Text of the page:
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Midterm #3 Study Guide

by: Brittany Bourdage

Midterm #3 Study Guide bus 207

Brittany Bourdage
Cal Poly

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This is all of the information that is on Midterm #3.
Legal Responsibilities of Business
Chris Carr
Study Guide
business, Law
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This 9 page Study Guide was uploaded by Brittany Bourdage on Monday June 6, 2016. The Study Guide belongs to bus 207 at California Polytechnic State University San Luis Obispo taught by Chris Carr in Winter 2016. Since its upload, it has received 11 views.


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Date Created: 06/06/16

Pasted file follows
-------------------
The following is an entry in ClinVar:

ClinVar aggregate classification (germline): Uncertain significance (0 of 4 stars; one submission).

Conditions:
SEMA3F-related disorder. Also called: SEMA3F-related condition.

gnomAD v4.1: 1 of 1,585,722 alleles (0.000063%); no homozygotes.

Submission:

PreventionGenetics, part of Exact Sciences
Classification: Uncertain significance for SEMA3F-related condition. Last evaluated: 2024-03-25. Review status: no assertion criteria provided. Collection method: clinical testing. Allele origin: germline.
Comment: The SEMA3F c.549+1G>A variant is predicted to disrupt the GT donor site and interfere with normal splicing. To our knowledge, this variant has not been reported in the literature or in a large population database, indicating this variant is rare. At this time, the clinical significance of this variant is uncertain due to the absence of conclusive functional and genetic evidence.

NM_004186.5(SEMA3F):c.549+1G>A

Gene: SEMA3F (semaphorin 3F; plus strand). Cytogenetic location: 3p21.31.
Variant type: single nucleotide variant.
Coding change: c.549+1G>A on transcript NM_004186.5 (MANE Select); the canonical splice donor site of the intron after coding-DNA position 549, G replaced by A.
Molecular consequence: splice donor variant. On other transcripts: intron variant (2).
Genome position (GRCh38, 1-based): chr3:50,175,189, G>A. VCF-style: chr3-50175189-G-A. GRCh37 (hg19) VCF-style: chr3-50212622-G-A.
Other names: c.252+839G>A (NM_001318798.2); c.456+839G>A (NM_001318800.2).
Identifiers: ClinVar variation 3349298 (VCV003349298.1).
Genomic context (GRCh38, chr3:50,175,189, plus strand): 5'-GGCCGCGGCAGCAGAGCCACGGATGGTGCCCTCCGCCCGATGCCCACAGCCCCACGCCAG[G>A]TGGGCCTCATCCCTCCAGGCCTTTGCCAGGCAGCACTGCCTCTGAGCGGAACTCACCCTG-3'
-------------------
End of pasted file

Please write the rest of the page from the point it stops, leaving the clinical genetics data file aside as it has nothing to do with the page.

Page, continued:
5/9/16 ClearGear - A couple didn’t receive product for over a month, left a bad review, was charged $3000+ since it was in the contract agreement to leave a bad review, their credit score is now so terrible they can’t get a new car, etc. Soldier with PTSD - A soldier with PTSD is suing salesman for “using” his PTSD episode to make a sale, he claims after 5 days of not sleeping, he purchased a Harley and was planning on driving all the way to Georgia without a motorcycle license. Elvis Dumervil (NFL Broncos player) - He was making 12 million and had to cut his salary to 8 million (and he agreed), his contract has been terminated since it took to long to file (6 mins late), so he was released since it was not filed by the deadline Donald Trump vs. Bill Maher - Bill Maher said he would pay Trump $5 million to prove he wasn’t the spawn of his mother having sex with an orangutan, Trump proved he wasn’t, and plans on suing Bill since he did OFFER the money. Walking Away 60 Mins - Housing market still sucks, people are just leaving their houses since monthly payments aren’t worth it 5/11/16 Study Outline for Midterm #3 I. Introduction A. Definition of a contract: an agreement that can be enforced in court; formed by two or more parties who agree to perform or to refrain from performing some act now or in the future B. Other definitions: 1. Offeror: person who makes the offer 2. Offeree: person receiving the offer 3. Breach: this means that one of the parties who was obligated to do/not do something under the contract failed to do that 4. Voidable: the contract can be cancelled II. The Nature of Contracts A. In order for a promise to be treated as a contract you need: offer, acceptance, valid consideration, and no defenses to the formation or enforcement of the contract can apply. III. The Function and Social Utility of Contracts A. Enables us to facilitate private business planning, know what to expect, and also know that we can call upon the law to ensure that such agreements will be honored. IV. Basic Contract Concepts, Types, and Related Doctrines A. Bilateral Contract: involves a promise in return for a promise B. Unilateral Contract: involves a promise in return for some type of an act or performance 1. Note: the importance of the difference will become more apparent later when we discuss offer, acceptance, consideration, etc. C. Express Contract: parties expressly create a contract either by words (oral) or in writing D. Implied Contract: parties create a contract by their conduct E. Promissory Estoppel: situation where one person relies on a promise made by another, but because one or more of the required elements of a contract is missing, a contract has not been created 1. Rule: A promise which the promisor should reasonably expect to induce action or forbearance of the part of the promisee/a third person and which does induce such action or forbearance is binding if injustice can be avoided only by enforcement of the promise a. The key here is reliance b. A court will either enforce the promise, or, allow the plaintiff to recover his/her reliance losses/damages F. Quasi-Contract: is not a contractual obligation created by the parties, but is instead is an obligation imposed by law in order to avoid the unjust enrichment of one party at the other party’s expense. As a matter of law, the benefitted party is usually required to pay the reasonable value of the benefits or services he received. Also, in order for this doctrine to apply, the benefited party must have knowingly accepted and retained the benefit V. The Uniform Commercial Code (the “UCC”) A. Background: 1. Origin: created by the American Law Institute and the National Conference of Commissioners on Uniform State Laws. All states have adopted some version of the UCC except Louisiana 2. Purpose: to promote uniformity among the states where commercial transactions are involved; create a body of rules which would realistically and fairly solve common problems which occur in commercial transactions; and formulate rules which would promote fair dealing and higher moral and ethical standards in the market place. 3. Scope of the UCC: the UCC has 9 articles. We will only focus on Article 2 of the UCC which involves the sale of goods a. Nature of Article 2: in many cases, the UCC and its rules of contract are the same as the common law rule. However, in other cases it is different from the common law contract rule. B. Application of the Article 2 of the UCC 1. Article 2 only applies to contracts involving the “sale of goods.” Goods are essentially defined by section 2-105 as “tangible, movable, personal property.” Goods do not include things such as real estate, stocks, bonds, etc. Also, Article 2 does not apply to service contracts a. What about “hybrid transactions”? 1. Hybrid transactions: a contract that has both a good and a service component to it a. The “Predominant Factor Test” i. Under contract law, if the good aspect of the transaction contract “dominates”, then the UCC and its rules apply. If not, then regular common law contract rules apply Agreement Outline, Part 1A I. What is an offer? A. Offer: a promise or commitment to perform or refrain from performing some specified act in the future B. The most important thing that courts usually look at to determine whether an offer has been made, as opposed to mere negotiations or invitations to deal, is some objective (not subjective) indication/evidence of a present intent to contract. Ex. There must be, according to this objective test, a “meeting of the minds” between the two parties on the relevant and important terms of the contract. In analyzing this issue courts consider: 1. Definitiveness or Certainty of the Terms- the more definitive and certain the terms, the more likely an offer. a. Note: preliminary negotiations, invitations to deal, expressions of opinion, statements of intention, etc. are not offers! b. Note that “objective” means “what would a reasonable person conclude here?” where as “subjective” means “what the defendant meant/intended.” c. Also, by “terms” we mean such things as price, quantity, identity of the subject matter of the contract, time of delivery, method and time of payment, any warranties, etc. C. Communication to the Offeree 1. General Rule – the offeror must also communicate the offer to the offeree a. Rationale: if the offeror did not communicate the offer to the offeree, this is good evidence that he lacked the present intent to contract which is necessary for an offer. II. Special Offer Problem Areas A. Advertisements 1. General Rule – Advertisements are generally not regarded as an offer (because they are not certain or definitive enough) and instead are viewed as only invitations from the merchant-seller to deal/bargain/negotiate to and with the consumer a. Rationale: such important terms such as price, duration, subject matter, etc are generally not discussed or made clear in the ad so how could it be an offer? 2. Exception: if the terms are certain or definitive enough, then an ad may be an offer B. Rewards 1. General Rule – a public offer for a reward is an offer, but it is a unilateral offer a. Also, in order to be entitled to the reward, most states require the offeree to have performed the act with knowledge of/because of the offer C. Auctions 1. With reserve: The person making the bid is the offeror and the seller of the item is the offeree. Acceptance only occurs when the auctioneer brings the hammer down and says “sold.” The auctioneer may withdraw the goods at any time before acceptance. 2. Without reserve: the seller of the item is treated as the offeror and the bidders are the offerees. After the auctioneer calls for bids on the property, the auctioneer can’t withdraw the property. D. Bids 1. Ads for bids are generally treated as invitations to deal (unless the ad states the contrary). Those who submit bids are treated as the offerors. Bidders can withdraw bid at any time before acceptance. Note that for government contracts special rules and statutes apply III. Termination of Offers -In order for a contract to be formed, the offer must be accepted by an offeree before it expires/terminates.. So how/when can an offer expire/terminate? A. By the Terms of the Offer itself- the important point to remember here is that the offeror is the “master of his offer” and can therefore give it the length of life he wants, lay down the ground rules for how it needs to be accepted, etc. B. Revocation 1. General rule: offeror can revoke their offer at any time, even if he promises to hold it open for a certain period of time 2. Exception: option contract supported by consideration 3. Exception: UCC “Firm Offer”- a writing signed by a merchant, promising to buy or sell goods, and which promises to hold the offer opens for a certain period of time 4. Exception: Unilateral contract is involved and the offeree starts to perform the required act a. Once the offeree starts to perform, the offeror must hold the offer open for a reasonable period of time. 5. Exception: Promissory Estoppel- in some cases, the offeree relies on the offer being kept open, and the offeree will suffer an injustice if the offeror is allowed to revoke, so the doctrine of promissory estoppel can operate to prevent the offeror from revoking their offer prior to acceptance 6. Effectiveness of revocation (when is a revocation of an offer by the offeror effective? a. General Rule: upon receipt by the offeree b. Exception: the offeree indirectly learns that the offeror has revoked the offer C. Rejection by the offeree- can be express, implied by conduct, making of a counteroffer, etc. The effect is to automatically terminate the offer. The offeree can’t later go back and try to “revive” it and then accept it. If he does so, he has made his own offer/counteroffer 1. Effectiveness of rejection (when is a rejection of an offer by the offeree effective?) a. Rule: Upon receipt of the rejection by the offeror D. Lapse of time – if no time stated as to how long the offer will remain open, then the law deems it to remain open for a “reasonable” period of time E. Death or insanity of either party – automatically terminates the offer without notice 1. Rationale: a meeting of the minds is impossible when one of the parties has died or become insane F. Destruction of the subject matter of the contract 1. If, prior to the acceptance of the offer, the subject matter of the contract is destroyed without the knowledge or fault of either party, the offer is automatically terminated G. Intervening illegality Agreement Outline, Part 1B I. What is an Acceptance? A. An acceptance is a voluntary act by the offeree that shows assent, or agreement, to the terms of an offer. It can take place by words and/or conduct. In analyzing this issue courts will look at whether there was an: 1. Intention of accept – did the offeree indicate a present intent to accept?; and 2. Intent and acceptance of the offeror’s terms a. Common law “mirror image rule” – states that the offeree’s acceptance must exactly mirror the terms of the offer. If anything is changed when the offeree attemps to accept the offer, then there is no acceptance, and the offeree’s attempt to accept the offer was/is really a counteroffer b. The UCC and the “Battle of the Forms” B. Communication of an Acceptance (i.e. when is an acceptance of an offer by the offeree effective?) 1. Acceptance by instantaneous forms of communication – here, there is generally no problem or issue because the parties are dealing face to face, by telephone, etc. In such situations the acceptance is instantaneous. 2. Acceptance by non-instantaneous forms of communications (ex. Letter, fax, email, messenger, etc.) a. Mailbox Rule – states that the acceptance is effective and valid upon posting/dispatch by the offeree 1. Exception: Offer expressly says acceptance only effective upon receipt by the offeror 2. Exception: If the acceptance was improperly addressed or the postage was incorrect, it was effective upon receipt by the original offeror 3. Stipulated means of communication a. If the offeror expressly conditioned acceptance upond the use of a certain medium, and the offeree used another trying to accept, there is no acceptance upon dispatch because the attempted acceptance varies from the terms of the offer. Instead, that attempted acceptance because an offer/counteroffer itself which will be effective upon receipt by the original offeror C. Miscellaneous Rules Regarding Acceptance: 1. Silence as an acceptance a. General Rule – silence cannot/is not an acceptance b. Exception: custom in the industry is otherwise; or, the past/prior relationship between the parties is/was otherwise 2. Who can accept an offer? Only the offeree. If anyone else tries to accept, the attempted acceptance will be treated as an offer which the original offeror can accept or reject. 3. Communication of an acceptance a. In order for an acceptance to be valid, it obviously needs to be communicated to the offeror 1. Special situation: depending upon the situation, sometimes notification or communication of the acceptance is necessary where a unilateral contract is involved 4. Manner of communication – if the offeror states what needs to be done in order to accept, those conditions need to be followed or the attempt to accept fails. If the offer however, merely suggests a method or place of communication, or is silent on such matters, the offeree may accept within a reasonable time and by any reasonable manner of communication 5. Acceptance in unilateral contracts – in order to accept, the offeree must perform the requested act 6. Acceptance in bilateral contracts – in order to accept, the offeree must generally make the promise requested by the offer. This can be done expressly or implicitly. Consideration Study Outline I. The Idea of Consideration A. It is “legal value, bargained for and given in exchange for an act or a promise.” The idea or concept involved is a “bargained for exchange” of something. It is the “glue that holds the bargain together.” II. Legal Value A. Adequacy of consideration – as long as the promisee’s act/performance or promise satisfies the legal value test, courts will generally not ask or inquire wheteher what the promisor gave or promised to give was worth it. 1. Rationale: freedom of contract includes the right to make bad bargains as well as good ones; courts have better things to do than second guess the parties and play the role of appraiser. a. Qualification: i. Gross inadequacy of consideration may give rise to an independent basis for setting aside the contract based upon such grounds as fraud, duress, lack of capacity, etc. 2. Illusory Promises: “I will wash your car if I feel like it” is not valid consideration because the promisee is not really legally binding himself to do anything. Therefore, it fails the “legal value” test. 3. Preexisting Duties (The Preexisting Legal Duty Rule) a. Common law rule: a promise to do what one is already legally obligated to do is not valid consideration b. UCC contract modification rule (is different than the above common law preexisting legal duty rule) 1. Rule: Under the UCC, an agreement to modify a contract for the sale of goods does not need and new consideration in order to be binding III. Bargained for exchange – the essence of consideration is that it is given and accepted as the motive or inducement of the promise A. Past Consideration 1. Rule: Agreeing to do something that has already taken place is not valid consideration. B. Moral Consideration: 1. Rule: promises based on moral obligations are also generally held to lack adequate/valid legal consideration and therefore are unenforceable C. Gifts: 1. Rule: generally, not enforceable because no bargaining took place and consideration therefore fails. IV. Substitutes for Consideration (or Exceptions to the Consideration Requirement) A. The Doctrine of Promissory Estoppel – where the promisor should reasonably expect the promisee to rely on his promise, the promisee does in fact rely on that promise, and injustice results to the promisee as a result of relying on that promise, then a court may step in and enforce the promise B. UCC Firm Offer – already discussed under “offers” C. UCC Contract Modification Rule – discussed above Contracts Practice Problems & Related Materials -Intellectual Property: a catch-all label for property that is recognized in works of the mind, without general acceptance of any definitive listing of what is covered by the expression. At a minimum, it includes copyright, patent, trademark, trade name, and service mark. -License: generally a right granted which gives the grantee permission to do something which he could not legally do absent such permission. It is a variety of contract by which the owner of personal and/or intellectual property grants permission to another to make limited use of the intellectual property, subject to such terms and conditions as are imposed by the license. -Shrink-Wrap License: a mass-market license which appears on certain products, most commonly computer software packages, which are sealed in transparent wrapping. The typical shrink-wrap license purports to obligate anyone who breaks the seal to comply with various contractual terms. Often, the terms are found inside the box, and can’t be reviewed until the seal has been broken.